Another group of people initially chided bishops and pastors about reopening too quickly or of not mandating enough safety precautions and closely following them. Some eventually made the prudential judgment to risk coming back to Mass in person on a weekday or to pray in the Church when few were around. However, they lose interior peace when they nitpick over “infractions” against social distancing guidelines mandated by their dioceses, recommended by the CDC or local ordinances. One of the most common frustrations for them is seeing others not wearing face masks as some churches only “highly suggest” their usage. I challenge them to acknowledge that in many cases they were overly cautious before the pandemic began. As such, they should consider whether their fear of this virus is inordinate. Simultaneously, I encourage individuals who do not wear face masks to help our more cautious Christian brothers and sisters to keep their peace (cf. Rom 14:1-5). Instead of telling them or others that they are worried more about life on earth rather than life eternal, just wear a face mask. Even if you’ve read that they are ineffective, just do it as an act of charity and penance.
Another group is made up of persons who have regrettably decided to not step foot in a church until there is no longer a face mask ordinance or until, as they put it, “this hoax is over Nov. 3.” When others throughout the world still do not have a choice, I’m deeply pained that they continue to cut themselves off from the graces of God that comes from the Sacraments. During the first three centuries of Christianity and even today in countries hostile to Christians, the faithful find creative ways to participate in, not abandon, Mass.
The most tragic and shocking response I have repeatedly witnessed comes from those who attend Mass and approach the altar, yet refuse to receive Holy Communion, because a cleric gently asks them to welcome Jesus in the hand rather than on the tongue. As if this were not troublesome enough, these individuals sometimes scowl or utter words of indignation. If one’s hands are disposed by holding an infant, then the distributor of Holy Communion should most certainly work with the individual. Nevertheless, the request is being made out of respect for the Bishop’s recommendation to ensure the safety of all and expediency, as placing one’s hand near an uncovered mouth would necessitate its sterilization each time.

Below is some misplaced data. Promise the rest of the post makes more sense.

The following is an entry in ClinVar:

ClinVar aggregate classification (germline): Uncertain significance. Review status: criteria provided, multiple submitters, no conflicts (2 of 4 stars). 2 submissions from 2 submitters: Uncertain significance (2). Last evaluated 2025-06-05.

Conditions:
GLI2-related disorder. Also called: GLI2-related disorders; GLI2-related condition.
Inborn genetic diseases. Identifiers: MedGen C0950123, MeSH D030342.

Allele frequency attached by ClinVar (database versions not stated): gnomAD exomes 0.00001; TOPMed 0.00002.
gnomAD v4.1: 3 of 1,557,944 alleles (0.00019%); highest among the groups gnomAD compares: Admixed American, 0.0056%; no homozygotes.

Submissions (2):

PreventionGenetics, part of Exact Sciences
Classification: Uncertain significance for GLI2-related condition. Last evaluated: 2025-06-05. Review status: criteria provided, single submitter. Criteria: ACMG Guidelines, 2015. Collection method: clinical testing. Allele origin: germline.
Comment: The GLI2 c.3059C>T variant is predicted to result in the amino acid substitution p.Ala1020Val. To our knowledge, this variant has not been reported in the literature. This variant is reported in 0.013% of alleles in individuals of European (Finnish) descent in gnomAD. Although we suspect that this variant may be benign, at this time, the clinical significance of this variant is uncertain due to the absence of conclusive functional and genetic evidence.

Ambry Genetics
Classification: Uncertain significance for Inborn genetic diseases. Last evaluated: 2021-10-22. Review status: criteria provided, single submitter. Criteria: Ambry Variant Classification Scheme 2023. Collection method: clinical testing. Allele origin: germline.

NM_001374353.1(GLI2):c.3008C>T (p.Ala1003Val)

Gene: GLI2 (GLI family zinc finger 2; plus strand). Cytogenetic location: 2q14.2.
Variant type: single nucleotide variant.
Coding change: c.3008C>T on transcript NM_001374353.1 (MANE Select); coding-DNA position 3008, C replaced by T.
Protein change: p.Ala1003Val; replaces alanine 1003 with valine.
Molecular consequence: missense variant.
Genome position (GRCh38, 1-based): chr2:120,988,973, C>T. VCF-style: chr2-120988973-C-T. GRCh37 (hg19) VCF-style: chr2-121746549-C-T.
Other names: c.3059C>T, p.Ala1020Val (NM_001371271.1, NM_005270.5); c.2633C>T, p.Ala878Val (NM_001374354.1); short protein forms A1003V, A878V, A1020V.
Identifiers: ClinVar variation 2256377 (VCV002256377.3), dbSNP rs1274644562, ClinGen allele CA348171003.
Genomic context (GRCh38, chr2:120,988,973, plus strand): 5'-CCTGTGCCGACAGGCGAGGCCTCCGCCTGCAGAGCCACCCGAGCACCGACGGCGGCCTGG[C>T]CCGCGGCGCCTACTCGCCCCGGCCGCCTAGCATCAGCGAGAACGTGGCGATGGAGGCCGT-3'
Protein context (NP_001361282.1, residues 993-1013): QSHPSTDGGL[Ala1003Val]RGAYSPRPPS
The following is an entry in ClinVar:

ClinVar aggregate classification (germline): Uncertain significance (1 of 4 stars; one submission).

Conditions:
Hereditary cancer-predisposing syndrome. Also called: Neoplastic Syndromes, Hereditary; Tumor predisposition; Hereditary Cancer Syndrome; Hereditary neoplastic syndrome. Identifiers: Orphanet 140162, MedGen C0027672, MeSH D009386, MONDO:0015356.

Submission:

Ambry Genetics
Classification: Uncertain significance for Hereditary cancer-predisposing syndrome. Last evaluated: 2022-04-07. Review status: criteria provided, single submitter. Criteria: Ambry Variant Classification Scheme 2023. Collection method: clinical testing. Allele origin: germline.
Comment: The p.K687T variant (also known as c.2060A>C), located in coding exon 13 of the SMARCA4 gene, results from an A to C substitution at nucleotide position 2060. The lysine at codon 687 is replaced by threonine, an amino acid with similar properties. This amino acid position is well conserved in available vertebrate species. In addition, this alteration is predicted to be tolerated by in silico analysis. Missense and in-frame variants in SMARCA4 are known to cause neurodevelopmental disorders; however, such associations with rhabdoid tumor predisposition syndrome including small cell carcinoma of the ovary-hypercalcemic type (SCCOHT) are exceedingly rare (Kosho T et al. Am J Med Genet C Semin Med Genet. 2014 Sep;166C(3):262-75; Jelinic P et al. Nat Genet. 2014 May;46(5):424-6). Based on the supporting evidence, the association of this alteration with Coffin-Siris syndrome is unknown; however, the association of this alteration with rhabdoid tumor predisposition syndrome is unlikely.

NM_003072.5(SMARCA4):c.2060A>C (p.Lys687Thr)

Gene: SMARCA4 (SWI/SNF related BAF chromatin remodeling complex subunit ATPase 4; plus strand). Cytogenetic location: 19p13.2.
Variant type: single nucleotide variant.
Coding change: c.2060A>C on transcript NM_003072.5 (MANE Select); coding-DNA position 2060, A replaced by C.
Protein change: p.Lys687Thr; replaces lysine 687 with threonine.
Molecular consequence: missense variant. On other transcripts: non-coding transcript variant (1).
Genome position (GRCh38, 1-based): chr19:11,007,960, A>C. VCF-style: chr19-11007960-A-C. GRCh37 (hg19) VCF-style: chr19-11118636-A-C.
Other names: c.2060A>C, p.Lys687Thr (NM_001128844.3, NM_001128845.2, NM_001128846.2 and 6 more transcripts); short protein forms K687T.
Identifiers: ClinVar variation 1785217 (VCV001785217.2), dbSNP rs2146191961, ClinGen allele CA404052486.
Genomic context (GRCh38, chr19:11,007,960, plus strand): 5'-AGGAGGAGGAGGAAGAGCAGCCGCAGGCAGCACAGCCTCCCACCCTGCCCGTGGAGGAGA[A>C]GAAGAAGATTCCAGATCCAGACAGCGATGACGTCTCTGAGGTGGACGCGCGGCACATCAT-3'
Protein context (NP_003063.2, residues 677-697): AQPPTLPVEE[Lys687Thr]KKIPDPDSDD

What has added fuel to the fire in this last situation are a number of articles across the blogosphere that invoke documents from the Holy See or our U.S. Conference of Catholic Bishops. These rightly acknowledge that the reception of Holy Communion on the tongue is a long-standing norm of Mother Church — no one disputes this fact. However, these canon lawyers, liturgists and their followers have seriously missed several fundamental realities and morals that I hope they will take to heart and amend their conclusions.
First, as I previously stated, there are many norms that were or continue to be temporarily suspended, particularly due to government ordinances or bishops genuinely concerned for their flocks. In some dioceses, Masses can only be said outdoors. In others, Communion is given after Mass has concluded or during Mass in the hand behind a plexiglass-type booth. In one territory, priests have been forbidden to preach more than five minutes to help with air quality. In another area, marriages have now been permitted at the wedding venue site, rather than a church. And across the board, the distribution of the Precious Blood is not likely to return anytime soon. Whether these and other temporary changes to norms are overkill or not, they do not invalidate the graces that comes from the Sacraments. Shouldn’t we just acknowledge the great gift that we once again have in the Eucharist? And if we acknowledge that fact, then our personal preferences should mean little.